• Newspaper is an excellent material for covering the cage floor. It’s completely safe (newsprint no longer includes lead) and widely available. As a general guideline, utilise paper with no colourful printing—only black and white is safe. It’s also a rapid change; multiple layers of paper may be used to pad the bottom of the cage, with several sheets removed twice daily. Do not use cat litter (which may be poisonous) or sand (a Grey can scratch it all over the room in a matter of minutes).

Cage Size:

Many parrots are kept in much too tiny cages; thus, before purchasing a cage, make sure it is spacious. The cage should be large enough for the Grey to fully extend and flap its wings without being restricted. A cage containing one pet Grey Parrot should be at least 36″ length, 36″ wide, and 40″ high.

Perches:

It is best to replace at least one of the smooth wooden dowel perches that come with the new cage with a rougher perch cut from a non-toxic tree limb, such as an apple tree, willow, or eucalyptus. Perches should be made of wood rather than plastic. Vary the thickness of the perches in the cage to offer workout for the parrot’s grasp. Perches should be no more than 2.5cm in diameter. Natural perches should be given and replenished on a regular basis. The bird will instantly remove the bark, and the surface will become worn and slick over time.

For a young grey under the age of 16 weeks, it is best to start with lower perches and gradually increase them higher as the bird gains confidence with the height. This also applies to a recently trimmed parrot’s wings.

If the cage has four perches, two should be put rather high—but not so high that the parrot cannot stand upright—and two should be placed in front of the food and water containers. Avoid putting two perches in a row, one above the other, since you will be constantly cleaning the lowest one.

Cage Location:

Greys are quite curious. They want to be in the thick of everything! It would be cruel to keep a Grey in any room other than the one where the family spends the most time. Because of the often changing temperature and humidity caused by cooking, the fatal gases connected with Teflon coated kitchen utensils, and the evident risks while cooking is in action, the kitchen is not a suitable location.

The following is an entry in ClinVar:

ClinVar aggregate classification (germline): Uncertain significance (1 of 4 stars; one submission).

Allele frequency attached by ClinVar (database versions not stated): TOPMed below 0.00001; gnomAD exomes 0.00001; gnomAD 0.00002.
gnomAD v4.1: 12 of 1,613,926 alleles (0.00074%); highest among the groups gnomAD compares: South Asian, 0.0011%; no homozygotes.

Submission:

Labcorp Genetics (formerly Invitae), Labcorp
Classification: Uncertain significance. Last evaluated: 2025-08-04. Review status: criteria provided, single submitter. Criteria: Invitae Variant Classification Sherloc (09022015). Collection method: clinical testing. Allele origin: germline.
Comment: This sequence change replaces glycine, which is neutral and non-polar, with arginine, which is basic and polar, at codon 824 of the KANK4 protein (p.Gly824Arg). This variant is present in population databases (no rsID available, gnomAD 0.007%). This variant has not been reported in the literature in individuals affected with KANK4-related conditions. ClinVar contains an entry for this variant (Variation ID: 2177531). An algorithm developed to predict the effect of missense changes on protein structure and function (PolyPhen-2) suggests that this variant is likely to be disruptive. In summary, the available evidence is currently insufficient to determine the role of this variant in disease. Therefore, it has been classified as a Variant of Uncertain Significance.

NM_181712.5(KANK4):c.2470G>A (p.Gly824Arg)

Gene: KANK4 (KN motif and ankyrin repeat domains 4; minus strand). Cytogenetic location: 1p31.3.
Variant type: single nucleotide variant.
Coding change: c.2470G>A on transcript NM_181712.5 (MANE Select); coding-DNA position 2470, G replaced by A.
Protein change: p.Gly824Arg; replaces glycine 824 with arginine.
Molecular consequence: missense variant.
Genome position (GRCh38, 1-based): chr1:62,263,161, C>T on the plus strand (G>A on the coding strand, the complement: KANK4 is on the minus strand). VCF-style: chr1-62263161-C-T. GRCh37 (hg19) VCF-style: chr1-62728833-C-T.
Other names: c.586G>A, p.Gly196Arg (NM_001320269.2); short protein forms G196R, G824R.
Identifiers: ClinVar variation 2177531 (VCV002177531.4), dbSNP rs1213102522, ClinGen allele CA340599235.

The cage should be put in an alcove or somewhere where it is shielded by a wall on at least one side. A site that is surrounded by walls on one or both sides creates a feeling of protection. It should not be able to go completely around the cage since a parrot in this condition may feel unsafe. The cage should also be kept out of direct sunlight; shutters may be used to shield the bird from the sun and heat.

If your bird’s cage is normally located in a busy area where the television and lights are on until late at night, you should purchase a second smaller sleeping cage and instal it in a quiet dark room where your parrot may get 10-12 hours of uninterrupted sleep every night. This is critical for juvenile birds.

The position of the cage determines whether or not it should be covered. If lights from cars may penetrate the chamber, it is recommended that the cage be covered with a basic black material. Because feather dust accumulates on the cover, it should be cleaned once a week.

Full-spectrum illumination benefits parrots who cannot go outdoors. This emits UV radiation and aids in the activation of vitamin D3 conversion for calcium absorption. There are special bird lights that give UVA and UVB illumination for the birds. It should be noted that the tubes might lose their effectiveness fast and should be changed every few months.